Communicating with the ISEE-3 is going to take some serious power and antenna gain. The project has this in the form of a 21 meter dish at Moorehead State University in Kentucky, USA, and the Arecibo Observatory. Arecibo should be well-known to our readers by now. Moorehead and Arecibo have both received signals from ISEE-3. The reboot project team is also working directly with the AMSAT-DL team in Germany.

If this effort seems a bit rushed, that’s because time is very short. To implement [Dr. Farquhar's] plan, ISEE-3 must fire its thrusters by late June 2014. In just two months the team needs to create software to implement ISEE-3’s communications protocols, obtain and install transmitters at Moorehead and Aricibo, and send some basic commands to the craft. Only then can they begin to ascertain ISEE-3’s overall health in preparation for a thruster burn.

If  the ISEE-3 Reboot Project succeeds, we’ll have an accessible satellite well outside of low Earth orbit. If it fails, Issac Newton will remain at the helm. ISEE-3 will fly right past Earth, not to be seen again until August 2029.

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Roboartist Draws What It Sees

roboartist-vector-image-machine

The perfect balance of simplicity and complexity have been struck with this automated artist. The Roboartist is a vector drawing robot project which [Niazangels], [Maxarjun], and [Ashwin] have been documenting for the last few days. The killer feature of the build is the ability to process what is seen through a webcam so that it may be sketched as ink on paper by the robotic arm.

The arm itself has four stages, and as you can see in the video below, remarkably little slop. The remaining slight wiggle is just enough to make the images seem as if they were not printed to perfection, and we like that effect!

Above is a still of Roboartist working on a portrait of [Heath Ledger] in his role as Joker from The Dark Knight. The image import feature was used for this. It runs a tweaked version of the Canny Edge Detector to determine where the pen strokes go. This is an alternative to capturing the subject through the webcam. For now MATLAB is part of the software chain, but future work seeks to upgrade to more Open Source tools. The hardware itself uses an Arduino Mega to take input via USB or Bluetooth and drives the quartet of servo motors accordingly.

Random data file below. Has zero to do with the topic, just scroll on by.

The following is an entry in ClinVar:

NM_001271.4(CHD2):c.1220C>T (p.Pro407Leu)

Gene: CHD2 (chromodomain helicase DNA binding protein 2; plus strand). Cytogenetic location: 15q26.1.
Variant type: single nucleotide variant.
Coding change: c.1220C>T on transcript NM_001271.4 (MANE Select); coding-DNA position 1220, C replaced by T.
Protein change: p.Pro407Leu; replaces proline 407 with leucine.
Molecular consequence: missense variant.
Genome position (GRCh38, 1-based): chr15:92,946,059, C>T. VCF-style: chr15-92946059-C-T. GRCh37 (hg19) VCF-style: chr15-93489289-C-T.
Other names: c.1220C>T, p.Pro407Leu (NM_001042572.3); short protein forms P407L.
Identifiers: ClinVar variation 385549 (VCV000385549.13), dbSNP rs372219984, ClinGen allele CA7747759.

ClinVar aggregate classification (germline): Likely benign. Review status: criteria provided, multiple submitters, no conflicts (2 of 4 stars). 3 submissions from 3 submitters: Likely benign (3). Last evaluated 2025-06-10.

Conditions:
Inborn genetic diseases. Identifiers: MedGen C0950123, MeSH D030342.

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The Hackaday Prize: You Build Open Hardware, We Send You to Space

 

For weeks we’ve been teasing you that something BIG was coming. This is it. Six months from now one hardware hacker will claim The Hackaday Prize and in doing so, secure the grand prize of a trip into space.

You have the skills, the technology, and the tenacity to win this. Even if you don’t take the top spot there’s loot in it for more than one winner. To further entice you, there are eyebrow-raising prizes for all five of the top finishers, and hundreds of other rewards for those that build something impressive. You can win this… you just need to take the leap and give it your all.

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Opensource RhinoBOT is Well Suited For Hacking and Sumo-Robotics!

RhinoBOT

The RhinoBOT is an open source and 3D printed robot that is fun to build and easy to expand. It can be used for educational purposes or even as a sumobot!

[Miguel Carro] runs a DIY robotics blog at bq.com (Spanish — Translated) to help teach kids about robotics using a fun cartoon character named Andy. He’s released all the design files for his latest printbot, the RhinoBOT on thingiverse.com. Using an Arduino UNO, an IR sensor, two rotational servos, an LED, batteries and a few pieces of hardware, you can build your very own RhinoBOT! That is — if you have a 3D printer.

The fun doesn’t stop there though, as [Miguel's] also created a phone app to let you control your RhinoBOT wirelessly!  And since not all the outputs on the UNO are used, y0u can add extra functionality with a bit of creativity — how about being able to move that dozer! To see what it can do, and to start thinking about what you could do with it, stick around after the break to see it in action!